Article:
#315Albums is a list of 315 albums that appear on both the Rolling Stone’s 500 Greatest Albums of All Time list, as well as the 1001 Albums You Must Hear Before You Die book, edited by Robert Dimery. At its best, it is a representation of some of the greatest music ever released; at its worst, it is a journey through the history of music that the majority see as important, influential, and/or relevant. If nothing else, these albums are worth experiencing at least once to get a better understanding of music, which is why we are working to complete all #315Albums.
“Much of what we take for granted in rock would not exist without this New York band or its seminal debut: the androgynous sexuality of glitter; punk’s raw noir; the blackened-riff howl of grunge and noise rock; goth’s imperious gloom. Recorded dirt-cheap at a studio that was literally falling apart, it is a record of fearless breadth and lyric depth.”
Artist: The Velvet Underground
Album: The Velvet Underground & Nico
Rolling Stones Ranking: 13
I would’ve considered myself a Velvet Underground fan if you asked me before I listened to this album. I discovered the band during my undergrad years, and remember listening to them while walking the streets of Detroit on the way to class, and the vibe was incredibly mellow. I honestly have no clue which album I was listening to, or what songs specifically – because, let’s face it, it was the mid-2000s, and I probably downloaded random songs online – but the sound I heard here did not strike a nostalgic cord with me. That said, I knew that going in this time since I bought this album a year or two ago on vinyl, and had that same feeling when I spun the record.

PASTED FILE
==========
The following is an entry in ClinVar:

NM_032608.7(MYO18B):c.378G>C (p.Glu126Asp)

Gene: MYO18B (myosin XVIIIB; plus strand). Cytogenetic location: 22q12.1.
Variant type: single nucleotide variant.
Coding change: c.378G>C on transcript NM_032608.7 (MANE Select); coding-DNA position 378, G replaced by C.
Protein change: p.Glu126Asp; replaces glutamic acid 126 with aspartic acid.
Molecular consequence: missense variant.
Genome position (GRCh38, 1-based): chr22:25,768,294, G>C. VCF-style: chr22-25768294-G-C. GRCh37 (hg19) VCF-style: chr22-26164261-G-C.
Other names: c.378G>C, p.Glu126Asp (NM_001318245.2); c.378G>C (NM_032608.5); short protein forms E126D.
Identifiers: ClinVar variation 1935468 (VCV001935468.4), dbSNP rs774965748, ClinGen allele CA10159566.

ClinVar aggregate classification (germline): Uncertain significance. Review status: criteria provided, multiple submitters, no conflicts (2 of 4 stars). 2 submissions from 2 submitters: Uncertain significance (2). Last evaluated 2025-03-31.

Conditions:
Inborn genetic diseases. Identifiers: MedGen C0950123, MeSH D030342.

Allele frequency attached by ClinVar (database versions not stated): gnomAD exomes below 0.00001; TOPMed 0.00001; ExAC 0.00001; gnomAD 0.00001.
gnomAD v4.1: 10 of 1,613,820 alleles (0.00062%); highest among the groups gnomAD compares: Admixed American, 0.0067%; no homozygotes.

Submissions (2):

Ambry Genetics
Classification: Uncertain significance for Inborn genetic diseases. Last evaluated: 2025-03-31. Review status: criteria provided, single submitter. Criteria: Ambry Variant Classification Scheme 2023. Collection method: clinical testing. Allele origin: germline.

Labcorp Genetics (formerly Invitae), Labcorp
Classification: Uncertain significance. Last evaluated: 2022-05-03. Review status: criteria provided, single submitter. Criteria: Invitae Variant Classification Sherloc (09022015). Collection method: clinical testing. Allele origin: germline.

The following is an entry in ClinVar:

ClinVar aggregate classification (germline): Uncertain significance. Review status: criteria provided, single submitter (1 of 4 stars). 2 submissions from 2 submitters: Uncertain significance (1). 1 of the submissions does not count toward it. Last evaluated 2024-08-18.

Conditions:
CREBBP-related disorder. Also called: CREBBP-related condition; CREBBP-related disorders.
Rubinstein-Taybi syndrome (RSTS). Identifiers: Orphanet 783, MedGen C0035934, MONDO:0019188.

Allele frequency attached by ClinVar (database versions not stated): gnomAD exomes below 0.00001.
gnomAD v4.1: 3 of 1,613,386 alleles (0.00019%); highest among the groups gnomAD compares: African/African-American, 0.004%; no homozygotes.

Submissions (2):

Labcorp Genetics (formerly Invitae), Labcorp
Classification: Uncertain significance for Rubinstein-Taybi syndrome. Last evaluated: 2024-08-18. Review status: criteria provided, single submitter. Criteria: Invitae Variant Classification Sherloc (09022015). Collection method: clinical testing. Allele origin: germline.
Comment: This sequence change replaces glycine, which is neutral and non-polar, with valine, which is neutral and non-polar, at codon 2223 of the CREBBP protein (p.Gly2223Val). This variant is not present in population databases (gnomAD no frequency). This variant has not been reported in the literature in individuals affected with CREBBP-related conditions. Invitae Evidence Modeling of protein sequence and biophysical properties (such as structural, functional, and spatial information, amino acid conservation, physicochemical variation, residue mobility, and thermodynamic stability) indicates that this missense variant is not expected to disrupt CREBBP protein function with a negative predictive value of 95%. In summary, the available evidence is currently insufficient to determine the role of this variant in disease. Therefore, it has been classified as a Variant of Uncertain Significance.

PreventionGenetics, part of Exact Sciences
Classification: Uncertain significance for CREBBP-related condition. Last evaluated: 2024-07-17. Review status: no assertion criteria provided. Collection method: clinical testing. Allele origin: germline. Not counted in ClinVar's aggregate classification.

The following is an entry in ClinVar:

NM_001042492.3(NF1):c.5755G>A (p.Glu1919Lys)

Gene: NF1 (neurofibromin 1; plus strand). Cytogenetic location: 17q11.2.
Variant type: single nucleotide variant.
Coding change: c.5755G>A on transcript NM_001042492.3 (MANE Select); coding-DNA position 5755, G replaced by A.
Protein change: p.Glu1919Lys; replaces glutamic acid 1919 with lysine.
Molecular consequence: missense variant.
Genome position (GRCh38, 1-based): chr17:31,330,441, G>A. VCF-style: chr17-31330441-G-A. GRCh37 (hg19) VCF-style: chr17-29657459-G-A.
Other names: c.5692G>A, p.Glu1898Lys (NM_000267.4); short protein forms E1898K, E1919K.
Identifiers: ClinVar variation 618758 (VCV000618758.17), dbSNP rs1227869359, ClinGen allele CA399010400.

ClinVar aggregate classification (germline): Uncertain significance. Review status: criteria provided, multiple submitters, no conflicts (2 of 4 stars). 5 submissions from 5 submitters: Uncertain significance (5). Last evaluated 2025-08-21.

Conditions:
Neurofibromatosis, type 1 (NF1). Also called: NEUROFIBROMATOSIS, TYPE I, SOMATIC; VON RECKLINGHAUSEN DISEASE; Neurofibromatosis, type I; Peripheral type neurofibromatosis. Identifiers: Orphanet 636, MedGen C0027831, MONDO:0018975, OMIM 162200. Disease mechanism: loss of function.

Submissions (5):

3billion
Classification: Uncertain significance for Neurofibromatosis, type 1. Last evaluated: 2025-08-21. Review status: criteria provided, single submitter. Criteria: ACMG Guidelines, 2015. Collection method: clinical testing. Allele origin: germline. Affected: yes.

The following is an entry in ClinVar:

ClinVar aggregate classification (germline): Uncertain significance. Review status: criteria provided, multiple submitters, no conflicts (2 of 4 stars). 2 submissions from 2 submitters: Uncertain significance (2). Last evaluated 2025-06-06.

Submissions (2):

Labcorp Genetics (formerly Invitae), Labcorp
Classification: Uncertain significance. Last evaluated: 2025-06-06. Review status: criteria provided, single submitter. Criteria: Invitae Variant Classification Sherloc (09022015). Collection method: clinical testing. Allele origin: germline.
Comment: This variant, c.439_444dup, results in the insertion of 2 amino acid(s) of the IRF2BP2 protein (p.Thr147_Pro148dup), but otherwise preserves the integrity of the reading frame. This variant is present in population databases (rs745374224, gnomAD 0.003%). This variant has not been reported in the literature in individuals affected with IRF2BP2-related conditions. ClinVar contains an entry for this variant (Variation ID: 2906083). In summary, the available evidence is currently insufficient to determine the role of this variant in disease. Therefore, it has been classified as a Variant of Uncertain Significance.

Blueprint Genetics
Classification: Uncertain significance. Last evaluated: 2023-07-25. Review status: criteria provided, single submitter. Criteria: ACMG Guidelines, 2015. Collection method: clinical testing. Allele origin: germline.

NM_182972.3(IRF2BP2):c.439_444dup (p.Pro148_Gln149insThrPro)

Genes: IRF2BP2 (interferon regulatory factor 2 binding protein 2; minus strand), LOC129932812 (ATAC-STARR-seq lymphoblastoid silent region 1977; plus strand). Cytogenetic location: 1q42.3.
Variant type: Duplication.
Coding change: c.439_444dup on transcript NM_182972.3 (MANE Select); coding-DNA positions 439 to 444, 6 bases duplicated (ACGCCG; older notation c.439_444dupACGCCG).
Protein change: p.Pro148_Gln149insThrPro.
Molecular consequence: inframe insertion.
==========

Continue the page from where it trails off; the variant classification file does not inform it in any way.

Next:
Now, with all of that said, I still consider myself a fan of this band, but I’m not as keen on them as Rolling Stone clearly was, putting this album up at the #13 spot. The first half of the album is fantastic, but when Velvet Underground start experimenting with sounds – just making noises with various instruments and non-instruments – the album loses me. Specifically, the very last song, European Sun, is almost eight minutes long, and more than half of it is just noise. I didn’t enjoy that at all. Still, it’s definitely worth listening to, I just don’t enjoy as much as most people seem to.
Image and quote courtesy of Rolling Stone Magazine.
Branden has been a film fan since he was young, roaming the halls of Blockbuster Video, trying to find the grossest, scariest looking VHS covers to rent and watch alone in the basement. It wasn’t until recently, though, that Branden started seeking out the classics of cinema, and began to develop his true passion for the art form. Branden approaches each film with the unique perspective of having studied the art from the inside, having both a bachelor’s and master’s degree in acting. He has been a film critic since 2010, and has previously written for Inside Pulse Movies, We Love Cult, and Diehard Gamefan. His biggest achievement as a film critic, to date, has been founding Cinefessions and turning it from a personal blog to a true film website, housing hundreds of film and television reviews, and dozens of podcasts.